The force with which the wheel precesses is the same as the force applied.
TURN COORDINATOR

TURN COORDINATOR

RATE OF TURN
INDICATOR

TURN COORDINATOR

2 MIN

INCLINOMETER

ATB22-14

The turn coordinator shows the yaw and roll of the aircraft around the vertical and longitudinal
axes.
Composed of a rate-of-turn indicator and an inclinometer.
When rolling in or out of a turn, the miniature airplane banks in the direction of the turn.
The miniature airplane does not indicate the angle of bank, but indicates the rate of turn.
When aligned with the turn index in a coordinated turn (ball centered), the inclinometer
represents a standard rate of turn of 3 degrees per second and the aircraft should complete a
360-degree turn in 2 minutes.

RATE OF TURN
RATE OF TURN

TU RN COORD IN ATOR TU RN COORD IN ATOR TURN COORD IN ATOR

2 MIN 2 MIN 2 MIN

Coordinated Turn Skid Slip

ATB22-15

The inclinometer of the turn coordinator indicates the coordination of aileron and rudder.

The ball indicates whether the airplane is in coordinated flight or is in a slip or skid.
HEADING INDICATOR/DIRECTIONAL GYRO
0

27

9
PUSH 18 HDG

The heading indicator (or directional gyro) is a mechanical instrument designed to facilitate
the use of the magnetic compass.

Errors in the magnetic compass are numerous, making straight flight and precision turns to
headings difficult to accomplish, particularly in turbulent air.

A heading indicator, however, is not affected by the forces that make the magnetic compass
difficult to interpret.

The operation of the heading indicator depends upon the principle of rigidity in space.

The rotor turns in a vertical plane, and fixed to the rotor is a compass card.

Since the rotor remains rigid in space, the points of the card hold the same position in
space relative to the vertical plane.

As the instrument case and the airplane revolve around the vertical axis, the card
provides clear and accurate heading information.
It is important for the pilot to check the indications frequently and reset the heading indicator to
align it with the magnetic compass when required.

Because of precession, caused chiefly by friction, the heading indicator will creep or drift
from a heading to which it is set.

The heading indicator is not direction-seeking, as is the magnetic compass.

Adjusting the heading indicator to the magnetic compass heading should be done only when
the airplane is in wings-level un-accelerated flight; otherwise, erroneous magnetic compass
readings may be obtained.

The bank and pitch limits of the heading indicator vary with the particular design and make of
the instrument.

On some heading indicators found in light airplanes, the limits are approximately 55 degrees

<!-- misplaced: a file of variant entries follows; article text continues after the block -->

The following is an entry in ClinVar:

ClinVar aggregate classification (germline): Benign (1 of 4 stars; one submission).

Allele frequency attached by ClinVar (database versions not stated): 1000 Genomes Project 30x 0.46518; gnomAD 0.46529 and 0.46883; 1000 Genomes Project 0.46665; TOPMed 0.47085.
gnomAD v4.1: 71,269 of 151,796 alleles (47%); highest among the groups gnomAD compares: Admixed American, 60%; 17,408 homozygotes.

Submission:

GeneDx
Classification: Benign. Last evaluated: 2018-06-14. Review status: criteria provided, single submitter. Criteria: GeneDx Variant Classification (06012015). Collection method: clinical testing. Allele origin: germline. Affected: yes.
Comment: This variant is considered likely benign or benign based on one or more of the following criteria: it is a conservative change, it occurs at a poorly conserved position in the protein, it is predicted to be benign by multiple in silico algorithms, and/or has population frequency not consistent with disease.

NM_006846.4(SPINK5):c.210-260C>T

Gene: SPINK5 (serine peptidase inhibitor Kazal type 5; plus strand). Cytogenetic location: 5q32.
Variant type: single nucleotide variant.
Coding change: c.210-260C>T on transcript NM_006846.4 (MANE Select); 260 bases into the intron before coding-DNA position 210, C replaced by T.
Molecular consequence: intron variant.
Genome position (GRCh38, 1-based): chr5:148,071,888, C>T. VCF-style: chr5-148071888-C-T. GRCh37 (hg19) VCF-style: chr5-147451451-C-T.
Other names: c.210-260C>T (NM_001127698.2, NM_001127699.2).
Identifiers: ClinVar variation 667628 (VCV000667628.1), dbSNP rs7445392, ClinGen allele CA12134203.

of pitch and 55 degrees of bank.

When either of these attitude limits is exceeded, the instrument tumbles or spills and no
longer gives the correct indication until reset.

After spilling, it may be reset with the caging knob.

Many of the modern instruments used are designed so that they will not tumble.
Headings are read by adding zero:

Examples: 3 = 30 degrees
27 = 270 degrees

ATTITUDE INDICATOR

LEVEL FLIGHT 30-DEGREE LEFT TURN CLIMB

The attitude indicator (artificial or gyro horizon), with its miniature aircraft and horizon bar,
displays a picture of the attitude of the airplane.
The relationship of the miniature aircraft to the horizon bar is the same as the relationship
of the real aircraft to the actual horizon.
The instrument gives an instantaneous indication of even the smallest changes in attitude.

The gyro in the attitude indicator is mounted on a horizontal plane and depends upon rigidity
in space for its operation.

The horizon bar represents the true horizon.


This bar is fixed to the gyro and remains in a horizontal plane as the airplane is pitched or
banked about its lateral or longitudinal axis, indicating the attitude of the airplane relative
to the true horizon.

An adjustment knob is provided so that the pilot may move the miniature aircraft up or down
to align with the horizon bar to suit the pilots line of vision.

The pitch and bank limits depend upon the make and model.
Normal bank limits are 100 to 110 degrees.
Normal pitch limits are 60 to 70 degrees.
When these limits are exceeded, the instrument tumbles or spills.
After spilling, it may be reset with the caging knob.
The scale at the top of the instrument indicates the degree of bank.

Each line usually represents 10 degrees of bank.

Some instruments have a horizontal row of lines that usually indicate each 5 degrees of
pitch.

The attitude indicator is reliable and the most realistic flight instrument on the instrument
panel.
RESPONSE ITEM

What may be obtained from the attitude indicator?

A. Rate of turn
B. Degrees of bank
C. Height above sea level

NAVIGATION INSTRUMENTS
The following navigational instruments are used by the pilot to determine position, course,
and distance traveled:

Automatic Direction Finder (ADF)


VOR instrument
Instrument Landing System (ILS) Receiver
Instrument Radio Magnetic Indicator (RMI)
Horizontal Situation Indicator (HSI)
Distance Measuring Equipment (DME)
Global Positioning System (GPS)
AUTOMATIC DIRECTION FINDER (ADF)
N
W

S
HDG

The Automatic Direction Finder (ADF) is used to navigate using Nondirectional Radio Beacons
(NDBs).
The ADF equipment consists of a tuner and the navigational display.